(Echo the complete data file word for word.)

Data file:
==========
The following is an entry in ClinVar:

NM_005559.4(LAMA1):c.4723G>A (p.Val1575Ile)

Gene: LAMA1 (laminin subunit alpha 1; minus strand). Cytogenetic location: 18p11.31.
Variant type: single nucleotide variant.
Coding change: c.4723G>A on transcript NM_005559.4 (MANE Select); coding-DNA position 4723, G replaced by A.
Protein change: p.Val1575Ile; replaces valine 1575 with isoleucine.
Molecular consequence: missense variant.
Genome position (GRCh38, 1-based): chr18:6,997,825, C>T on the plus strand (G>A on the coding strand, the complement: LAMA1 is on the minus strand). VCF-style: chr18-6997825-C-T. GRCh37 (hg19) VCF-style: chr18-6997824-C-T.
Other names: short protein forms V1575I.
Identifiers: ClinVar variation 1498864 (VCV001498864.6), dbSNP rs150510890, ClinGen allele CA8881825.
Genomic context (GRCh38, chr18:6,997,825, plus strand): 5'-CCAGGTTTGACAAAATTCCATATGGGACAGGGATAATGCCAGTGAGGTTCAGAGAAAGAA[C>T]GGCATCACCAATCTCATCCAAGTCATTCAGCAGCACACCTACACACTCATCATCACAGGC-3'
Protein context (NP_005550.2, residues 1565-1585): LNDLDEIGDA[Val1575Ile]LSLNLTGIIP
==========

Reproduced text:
The following is an entry in ClinVar:

NM_005559.4(LAMA1):c.4723G>A (p.Val1575Ile)

Gene: LAMA1 (laminin subunit alpha 1; minus strand). Cytogenetic location: 18p11.31.
Variant type: single nucleotide variant.
Coding change: c.4723G>A on transcript NM_005559.4 (MANE Select); coding-DNA position 4723, G replaced by A.
Protein change: p.Val1575Ile; replaces valine 1575 with isoleucine.
Molecular consequence: missense variant.
Genome position (GRCh38, 1-based): chr18:6,997,825, C>T on the plus strand (G>A on the coding strand, the complement: LAMA1 is on the minus strand). VCF-style: chr18-6997825-C-T. GRCh37 (hg19) VCF-style: chr18-6997824-C-T.
Other names: short protein forms V1575I.
Identifiers: ClinVar variation 1498864 (VCV001498864.6), dbSNP rs150510890, ClinGen allele CA8881825.
Genomic context (GRCh38, chr18:6,997,825, plus strand): 5'-CCAGGTTTGACAAAATTCCATATGGGACAGGGATAATGCCAGTGAGGTTCAGAGAAAGAA[C>T]GGCATCACCAATCTCATCCAAGTCATTCAGCAGCACACCTACACACTCATCATCACAGGC-3'
Protein context (NP_005550.2, residues 1565-1585): LNDLDEIGDA[Val1575Ile]LSLNLTGIIP